Breast Cancer Risk and Senior Women


During the month of October, you might notice residents in senior living communities across the country wearing pink. From pink hats to pink sneakers, seniors are part of the effort to shine the spotlight on Breast Cancer Awareness Month. And for good reason. While breast cancer risk begins to increase at age 40, women over the age of 70 are at highest risk.

Breast cancer symptoms can include a lump in the breast, thickening or swelling breasts, red flaky skin around the affected area, and nipple discharge. But it's important to note that not all women experience any symptoms. That's why mammograms and prevention measures are so vital.

Some risk factors–such as age and family history–are beyond a woman's control, but many others are not. Here are a few steps senior women can take that may help lower their risk for developing breast cancer.

5 Healthy Lifestyle Choices to Lower Your Breast Cancer Risk

    1. Maintain a healthy weight:

      Being overweight or obese after menopause can increase your breast cancer risk. Working with your doctor to maintain a healthy weight may help protect you from breast cancer.

    1. Stay active and engaged:

      Women who live a sedentary life are also at higher risk for developing breast cancer. By contrast, women who exercise regularly are 20% less likely to develop breast cancer. Talk with your physician about senior-friendly fitness programs, such as swimming, walking, or Go4Life from the National Institutes of Health.

    1. Drink in moderation:

      Alcohol consumption may also play a role in breast cancer risk. Researchers say women who consume two or three alcoholic drinks a day have a 20% higher risk of developing breast cancer. By limiting your alcohol intake, you may help lower your risk.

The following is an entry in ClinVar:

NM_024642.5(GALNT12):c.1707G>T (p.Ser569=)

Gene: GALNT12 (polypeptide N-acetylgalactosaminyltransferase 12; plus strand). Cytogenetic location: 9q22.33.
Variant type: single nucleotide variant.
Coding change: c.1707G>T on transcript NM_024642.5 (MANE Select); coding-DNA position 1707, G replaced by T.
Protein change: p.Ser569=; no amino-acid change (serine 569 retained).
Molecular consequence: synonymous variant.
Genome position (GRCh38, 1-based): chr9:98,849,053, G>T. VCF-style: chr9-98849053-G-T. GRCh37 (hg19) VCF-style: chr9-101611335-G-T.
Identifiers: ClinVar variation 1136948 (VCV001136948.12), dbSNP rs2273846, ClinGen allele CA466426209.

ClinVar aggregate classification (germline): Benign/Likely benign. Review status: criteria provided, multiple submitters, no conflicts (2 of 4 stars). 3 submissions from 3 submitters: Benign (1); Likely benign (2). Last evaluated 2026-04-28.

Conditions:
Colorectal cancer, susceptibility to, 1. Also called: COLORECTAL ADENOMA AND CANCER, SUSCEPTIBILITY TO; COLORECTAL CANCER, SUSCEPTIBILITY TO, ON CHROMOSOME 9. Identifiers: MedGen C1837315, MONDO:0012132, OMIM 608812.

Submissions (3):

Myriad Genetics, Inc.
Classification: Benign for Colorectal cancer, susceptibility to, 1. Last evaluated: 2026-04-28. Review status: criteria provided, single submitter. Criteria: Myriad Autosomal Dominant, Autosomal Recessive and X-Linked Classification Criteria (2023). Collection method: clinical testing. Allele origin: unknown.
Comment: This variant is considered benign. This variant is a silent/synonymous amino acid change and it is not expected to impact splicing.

1. Eat a healthy diet:

      Some studies indicate that diet may play a role in breast cancer risk. In countries where people consume less total fat, as well as less polyunsaturated and saturated fat, the incidence of breast cancer is lower. By sticking to a diet rich in lean protein, fruit, vegetables, and whole grains, you may lower your breast cancer risk.

    1. Don't smoke:

      Smoking is linked to a variety of cancers, including breast cancer. Even exposure to large amounts of secondhand smoke can be harmful. If you are a smoker or live with a smoker, talk with a physician about smoking cessation programs.

Live Your Best Life During Retirement

Senior living communities offer residents a wide variety of options for staying healthy and active. From well-balanced meals to daily wellness programs, senior living communities make it easier for residents to age well.

One of our experienced senior care advisors will be happy to help you review the independent and assisted living communities near you. Our support and guidance are always free! Call (888) 514-6461 to learn more and get started.


Photo Credit: Natural Me Beauty